Need help with purchase of tandem kayak!

Does anyone have an opinion on the liquid logics zirconia? We are looking for a tandem for beginners that works on smooth water (lakes, rivers) as well as on the bay when we go to the beach. Our other choice so far is the WS pamlico 135T which I’ve read good things about.


The Zirconia looks like a higher volume Saluda stretched by 2 feet, i owned a saluda and my somewhat educated guess will be that the Z is going to be noticably quicker than the notoriously bathtub like pamilco. I think the plastic LL uses is somewhat on the softer side. I know the shortness and cheapness of the 13-15 ft tandems is appealing but i think a used Necky Amaruk or Prijon Excursion would be a much more versatile boat for about the same money as you could take them out in chop and they have watertight hatches with plenty of space.

I would build a Pygmy Osprey Double.

Although I greatly appreciate your suggestions, we like the open cockpit.

if you’re looking at the Pam 135…
go ahead and look at the Pam 145. A much more practical boat in most ways, in that it can be more effectively solo-paddled than the 135 due to the much finer entry and slimmer stern. The price difference is negligible considering the much greater performance potential of the boat.

On paper the specs of the Zirconia and Pam 145 are similar, though the LL isn’t quite as sleek (“sleek” being a relative term when talking about rec tandems…:wink:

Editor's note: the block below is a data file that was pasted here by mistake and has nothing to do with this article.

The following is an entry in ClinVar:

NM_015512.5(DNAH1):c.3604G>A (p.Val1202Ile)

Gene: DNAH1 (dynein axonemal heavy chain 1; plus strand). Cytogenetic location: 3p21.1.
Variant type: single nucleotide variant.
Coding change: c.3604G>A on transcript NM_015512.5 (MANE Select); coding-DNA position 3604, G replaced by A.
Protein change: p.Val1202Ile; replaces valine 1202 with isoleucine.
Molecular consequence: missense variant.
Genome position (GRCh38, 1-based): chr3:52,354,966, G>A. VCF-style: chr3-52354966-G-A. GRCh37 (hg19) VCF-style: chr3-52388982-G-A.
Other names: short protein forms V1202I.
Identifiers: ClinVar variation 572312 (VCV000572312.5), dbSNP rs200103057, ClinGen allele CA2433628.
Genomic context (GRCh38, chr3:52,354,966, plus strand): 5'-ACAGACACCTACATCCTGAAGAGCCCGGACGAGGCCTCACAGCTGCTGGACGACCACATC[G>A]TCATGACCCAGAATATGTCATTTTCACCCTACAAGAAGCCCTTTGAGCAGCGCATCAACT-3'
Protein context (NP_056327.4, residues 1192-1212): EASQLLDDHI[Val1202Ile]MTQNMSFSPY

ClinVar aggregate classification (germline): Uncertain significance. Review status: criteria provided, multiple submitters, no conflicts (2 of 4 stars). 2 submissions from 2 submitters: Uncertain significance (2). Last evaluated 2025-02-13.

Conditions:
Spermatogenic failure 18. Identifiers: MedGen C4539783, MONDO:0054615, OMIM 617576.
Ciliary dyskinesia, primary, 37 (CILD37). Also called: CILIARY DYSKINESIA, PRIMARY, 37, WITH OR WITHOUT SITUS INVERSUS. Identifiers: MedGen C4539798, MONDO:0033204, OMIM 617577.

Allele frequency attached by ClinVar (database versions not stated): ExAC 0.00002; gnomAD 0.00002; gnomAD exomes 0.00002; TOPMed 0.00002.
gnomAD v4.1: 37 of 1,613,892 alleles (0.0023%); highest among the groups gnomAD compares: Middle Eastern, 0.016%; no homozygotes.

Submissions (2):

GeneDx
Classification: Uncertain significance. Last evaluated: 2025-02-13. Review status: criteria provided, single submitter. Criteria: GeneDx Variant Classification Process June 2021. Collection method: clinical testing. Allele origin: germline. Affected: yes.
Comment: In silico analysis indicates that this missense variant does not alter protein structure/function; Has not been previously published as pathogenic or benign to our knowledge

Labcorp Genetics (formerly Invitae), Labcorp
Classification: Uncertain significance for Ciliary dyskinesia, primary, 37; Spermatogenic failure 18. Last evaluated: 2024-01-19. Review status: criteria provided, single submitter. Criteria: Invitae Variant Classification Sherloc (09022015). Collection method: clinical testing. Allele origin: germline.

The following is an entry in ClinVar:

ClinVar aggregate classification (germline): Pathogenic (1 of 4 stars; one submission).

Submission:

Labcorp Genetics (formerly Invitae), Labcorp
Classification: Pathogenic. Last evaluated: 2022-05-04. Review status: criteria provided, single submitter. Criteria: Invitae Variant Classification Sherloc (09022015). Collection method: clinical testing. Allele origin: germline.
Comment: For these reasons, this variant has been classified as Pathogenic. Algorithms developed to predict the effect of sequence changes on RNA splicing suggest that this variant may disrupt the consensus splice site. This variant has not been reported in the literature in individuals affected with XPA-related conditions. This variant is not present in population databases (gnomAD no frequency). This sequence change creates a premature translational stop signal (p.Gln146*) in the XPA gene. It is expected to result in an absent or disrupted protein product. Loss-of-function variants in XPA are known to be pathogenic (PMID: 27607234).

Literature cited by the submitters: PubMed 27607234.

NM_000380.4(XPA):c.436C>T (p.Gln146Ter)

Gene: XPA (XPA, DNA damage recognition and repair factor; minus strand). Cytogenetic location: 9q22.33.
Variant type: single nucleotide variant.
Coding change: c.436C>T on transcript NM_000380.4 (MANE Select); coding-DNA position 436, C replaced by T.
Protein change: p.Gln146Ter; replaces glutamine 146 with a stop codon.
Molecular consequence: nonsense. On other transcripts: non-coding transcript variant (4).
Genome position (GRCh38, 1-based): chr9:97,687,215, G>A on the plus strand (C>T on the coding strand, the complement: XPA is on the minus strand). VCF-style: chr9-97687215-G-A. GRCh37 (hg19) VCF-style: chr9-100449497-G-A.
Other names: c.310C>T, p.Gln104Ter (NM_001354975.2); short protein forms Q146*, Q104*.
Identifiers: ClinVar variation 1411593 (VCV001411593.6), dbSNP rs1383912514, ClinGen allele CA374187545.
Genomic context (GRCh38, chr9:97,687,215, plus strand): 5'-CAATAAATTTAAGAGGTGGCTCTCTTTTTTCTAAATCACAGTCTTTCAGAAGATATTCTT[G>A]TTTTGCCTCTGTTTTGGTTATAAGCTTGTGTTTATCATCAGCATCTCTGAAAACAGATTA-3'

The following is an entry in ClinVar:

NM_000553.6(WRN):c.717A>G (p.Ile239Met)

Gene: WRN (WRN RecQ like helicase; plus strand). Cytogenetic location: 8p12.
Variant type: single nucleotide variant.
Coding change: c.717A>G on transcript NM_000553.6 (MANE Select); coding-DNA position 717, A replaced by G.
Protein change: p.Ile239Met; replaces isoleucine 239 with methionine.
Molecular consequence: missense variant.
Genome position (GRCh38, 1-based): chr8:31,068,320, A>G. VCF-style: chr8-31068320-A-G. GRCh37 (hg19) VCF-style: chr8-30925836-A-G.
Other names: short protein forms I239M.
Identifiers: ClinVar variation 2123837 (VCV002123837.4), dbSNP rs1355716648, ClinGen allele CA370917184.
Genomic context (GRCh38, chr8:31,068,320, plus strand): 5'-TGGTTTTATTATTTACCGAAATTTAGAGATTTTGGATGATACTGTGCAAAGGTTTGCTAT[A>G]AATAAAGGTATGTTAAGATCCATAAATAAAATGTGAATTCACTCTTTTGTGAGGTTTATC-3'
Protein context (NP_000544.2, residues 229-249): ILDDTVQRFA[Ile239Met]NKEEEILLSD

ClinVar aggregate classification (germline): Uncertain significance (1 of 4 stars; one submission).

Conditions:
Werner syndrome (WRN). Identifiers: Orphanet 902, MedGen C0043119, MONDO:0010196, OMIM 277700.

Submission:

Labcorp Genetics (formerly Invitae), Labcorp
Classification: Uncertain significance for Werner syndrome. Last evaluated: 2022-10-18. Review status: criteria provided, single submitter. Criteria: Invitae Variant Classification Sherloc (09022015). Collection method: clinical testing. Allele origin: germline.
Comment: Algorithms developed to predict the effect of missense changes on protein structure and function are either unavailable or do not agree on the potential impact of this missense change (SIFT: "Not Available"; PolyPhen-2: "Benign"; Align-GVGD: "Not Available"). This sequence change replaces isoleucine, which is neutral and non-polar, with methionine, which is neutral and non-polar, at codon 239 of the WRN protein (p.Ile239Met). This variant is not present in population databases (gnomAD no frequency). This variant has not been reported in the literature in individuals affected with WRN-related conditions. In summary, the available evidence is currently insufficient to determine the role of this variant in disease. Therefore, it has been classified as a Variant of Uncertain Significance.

BTW, I assume that anyone shopping a tandem rec kayak has actually already spent time in a tandem with their paddling partner. If not, I’d strongly suggest a 3-hour tour together before committing to the concept. It requires more precise teamwork than people sometimes realize, and nothing’s worse than plunking down $700 for a boat that quickly strains a relationship.

different type of kayak, but if i was
in the market for a double I would get the CD Kestrel 170T…for a seventeen footer it only weighs 65 pounds and is distant enough in the cockpits to allow asynchronous paddling. For summer-late spring-early fall camping, the two storage compartments would allow enough stowage of gear.

Try the Loon 160T
Just one more boat to consider.

I’ve owned this boat for five years, and am very happy with it.

It is extremely stable, has a 500 lb capacity, and weighs only 5 lbs more than the Pamlico 135 you are considering. (I have no experience with that boat, so I can’t offer a comparison). My wife and I enjoy paddling it together, and I often paddle it solo. I have taken solo trips, up to 100 miles/4 days in length with it.

Regarding the length, I have paddled a Loon 138, and found the handling to be very similar. On tight turns, it will take more effort, but a well placed paddle to the stern can work wonders.

It is also an extremely stable boat, as I snorkel from it all the time. It has never tipped over despite numerous entries/exits from deep water.

It is also an extremely sharp looking boat, in my opinion. That red hull of mine looks more like fiberglass, shined up with 303.

I just noticed on the Old Town Canoe site, that they now offer a Loon 150T and a Dirigo Tandem Plus. These look like interesting alternatives, although I have no experience with them.

Good luck and happy paddling.